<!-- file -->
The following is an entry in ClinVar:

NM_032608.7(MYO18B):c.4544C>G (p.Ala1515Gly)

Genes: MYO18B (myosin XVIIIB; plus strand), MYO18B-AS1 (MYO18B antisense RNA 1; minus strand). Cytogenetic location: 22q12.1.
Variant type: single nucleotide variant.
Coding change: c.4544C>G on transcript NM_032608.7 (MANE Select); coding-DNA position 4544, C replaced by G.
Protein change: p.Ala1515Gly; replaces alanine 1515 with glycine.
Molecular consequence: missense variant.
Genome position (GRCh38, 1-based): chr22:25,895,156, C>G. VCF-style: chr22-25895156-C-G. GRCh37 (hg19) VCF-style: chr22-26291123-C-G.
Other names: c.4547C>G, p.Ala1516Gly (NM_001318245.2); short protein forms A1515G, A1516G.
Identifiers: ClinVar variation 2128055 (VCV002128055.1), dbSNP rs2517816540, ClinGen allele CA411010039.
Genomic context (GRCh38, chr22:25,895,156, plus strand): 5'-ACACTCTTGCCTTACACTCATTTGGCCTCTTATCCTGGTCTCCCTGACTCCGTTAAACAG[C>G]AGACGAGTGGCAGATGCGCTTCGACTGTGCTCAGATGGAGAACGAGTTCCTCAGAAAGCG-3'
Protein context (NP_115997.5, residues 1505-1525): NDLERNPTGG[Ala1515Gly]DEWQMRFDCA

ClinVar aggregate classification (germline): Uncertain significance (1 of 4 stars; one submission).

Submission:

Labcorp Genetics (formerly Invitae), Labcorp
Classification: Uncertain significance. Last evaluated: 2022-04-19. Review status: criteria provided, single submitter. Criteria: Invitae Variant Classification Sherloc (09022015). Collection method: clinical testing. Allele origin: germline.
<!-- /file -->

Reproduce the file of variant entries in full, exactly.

The following is an entry in ClinVar:

NM_032608.7(MYO18B):c.4544C>G (p.Ala1515Gly)

Genes: MYO18B (myosin XVIIIB; plus strand), MYO18B-AS1 (MYO18B antisense RNA 1; minus strand). Cytogenetic location: 22q12.1.
Variant type: single nucleotide variant.
Coding change: c.4544C>G on transcript NM_032608.7 (MANE Select); coding-DNA position 4544, C replaced by G.
Protein change: p.Ala1515Gly; replaces alanine 1515 with glycine.
Molecular consequence: missense variant.
Genome position (GRCh38, 1-based): chr22:25,895,156, C>G. VCF-style: chr22-25895156-C-G. GRCh37 (hg19) VCF-style: chr22-26291123-C-G.
Other names: c.4547C>G, p.Ala1516Gly (NM_001318245.2); short protein forms A1515G, A1516G.
Identifiers: ClinVar variation 2128055 (VCV002128055.1), dbSNP rs2517816540, ClinGen allele CA411010039.
Genomic context (GRCh38, chr22:25,895,156, plus strand): 5'-ACACTCTTGCCTTACACTCATTTGGCCTCTTATCCTGGTCTCCCTGACTCCGTTAAACAG[C>G]AGACGAGTGGCAGATGCGCTTCGACTGTGCTCAGATGGAGAACGAGTTCCTCAGAAAGCG-3'
Protein context (NP_115997.5, residues 1505-1525): NDLERNPTGG[Ala1515Gly]DEWQMRFDCA

ClinVar aggregate classification (germline): Uncertain significance (1 of 4 stars; one submission).

Submission:

Labcorp Genetics (formerly Invitae), Labcorp
Classification: Uncertain significance. Last evaluated: 2022-04-19. Review status: criteria provided, single submitter. Criteria: Invitae Variant Classification Sherloc (09022015). Collection method: clinical testing. Allele origin: germline.